Threat Hunting: Get Started

 Introduction

Threat hunting (detecting and finding things that you weren't previously aware of) has been around for a long time and most 'medium maturity' organizations will attempt to set up some form of threat-hunting activity or program but will find themselves stuck thinking about all the super cool advanced stuff and end up not actually really doing anything at all. So, I've created this blog post to help get people on track to actually develop something for their organization.


Why bother?

You and your organization should be doing threat hunting because at its heart it is just an application of a foundational concept within cybersecurity. Understanding what is going on in your consistency. So, because of this, it's virtually impossible to not receive a return on investment. Start a hunt and find you haven't been collecting logs for the last 6 months? Great! that's a positive output from threat hunting! Start a hunt and find more shadow IT than you can shake a stick at? Great! that's a positive output from threat hunting! Start a hunt and don't find anything of particular interest? Great! not only have you increased the assurance that your consistency is protected but you have probably improved or reinforced the soft and hard skills you used during the hunt, that's a positive output from threat hunting!

So, you see the reason why you should bother is that you will literally always stand to gain. Of course, finding undiscovered threats is probably going to be your primary motivator but you will naturally gain so much more around that.

How to get started?

Probably the best descriptor for getting started in threat hunting is "making lemonade from lemons" because at the start of your journey all you're going to have is you and your hypothesis nothing else really matters. So below are the exact steps you need to get started:

  1.  Go explore and enumerate all the places where you store security-related data/information and document them. Include in that document any references to how you access/manipulate the data/information stores and exactly what type of security-related data/information they hold. You can do this in excel if you have nothing else.
  2. Start to think about something you want to find in the data/information you have enumerated in the prior step and write out a hypothesis. You can just pick out something from some security blog or identify a technique from MITRE ATT&CK®. It's important you do a little bit of sanity checking on your hypothesis so make sure you're not looking at MAC artifacts in a non mac environment etc.
  3. Start hunting! This part sounds the hardest but is actually the easiest. The expectation here is that you write some form of query that roughly matches your hypothesis at a high level. The quality of the query (accuracy etc) doesn't really matter just make a start because once you have you can then start to pivot around your data/information. hone your query and therefore increase the quality of the hunt.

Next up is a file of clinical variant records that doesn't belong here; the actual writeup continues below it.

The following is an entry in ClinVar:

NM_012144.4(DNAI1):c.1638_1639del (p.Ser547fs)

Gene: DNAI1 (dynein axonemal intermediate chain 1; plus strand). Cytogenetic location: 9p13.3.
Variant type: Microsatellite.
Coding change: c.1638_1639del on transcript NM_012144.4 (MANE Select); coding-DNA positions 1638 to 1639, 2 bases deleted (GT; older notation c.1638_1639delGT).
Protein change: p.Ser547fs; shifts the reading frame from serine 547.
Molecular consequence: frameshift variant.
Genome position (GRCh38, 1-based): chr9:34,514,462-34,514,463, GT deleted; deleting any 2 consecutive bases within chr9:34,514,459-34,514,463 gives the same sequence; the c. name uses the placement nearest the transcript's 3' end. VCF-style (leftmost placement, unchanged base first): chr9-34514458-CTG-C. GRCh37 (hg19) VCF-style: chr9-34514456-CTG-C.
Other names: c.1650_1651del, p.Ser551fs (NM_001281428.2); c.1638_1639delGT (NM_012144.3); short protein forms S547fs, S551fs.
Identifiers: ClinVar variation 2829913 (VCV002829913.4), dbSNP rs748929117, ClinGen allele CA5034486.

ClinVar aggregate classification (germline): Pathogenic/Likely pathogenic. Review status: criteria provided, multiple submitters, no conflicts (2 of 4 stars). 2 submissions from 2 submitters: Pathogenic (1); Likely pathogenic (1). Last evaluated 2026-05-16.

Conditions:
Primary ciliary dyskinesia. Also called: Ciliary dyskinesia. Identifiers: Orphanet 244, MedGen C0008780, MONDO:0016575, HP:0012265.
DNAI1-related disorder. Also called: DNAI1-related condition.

4. Record your outputs. There are lots of different things and ways you can record your outputs but to start just cover these things. Create a word document and some headings if you have nothing else:
  • What data sources you hunted over
  • What resources you used to create your hypothesis
  • Your hypothesis
  • The queries you used
  • The output of the queries
  • Your own comments on what you found
  • any actions you took like raising a config issue to a client
  • Date and time stamp
Congratulations you are now thrunting.


Maturity

This blog covers the absolute bare minimum for threat hunting and the descriptor "making lemonade from lemons" should always be in the back of your mind because I see people dreaming big far too often. With that said you can increase in maturity from here. I've created a very rough chart that describes areas you can improve within a threat-hunting program:




In my opinion first and foremost when looking to increase the maturity of a threat-hunting program you should focus on the actual threat hunters themselves because it doesn't matter whether the threat hunter is using a yottabyte scale unified threat-hunting platform or writing scripts in COBOL it's their brains that ultimately generate the most valuable outputs. So, if you're just starting, ignore the above chart, and don't be afraid of using word, excel and scraped-together scripts and study study study.

On the topic of studying, you will find threat hunting is a very well-resourced domain, and there is lots of awesome content from lots of awesome people. You will find the most enjoyable stuff at all the different cons (literally every con has a thrunting talk) so try to dig up stuff on YouTube and keep your Calender full of invites to them. If you want more specific resources get a hold of me somehow and ill dig stuff up.


now go make lemonade out of lemons









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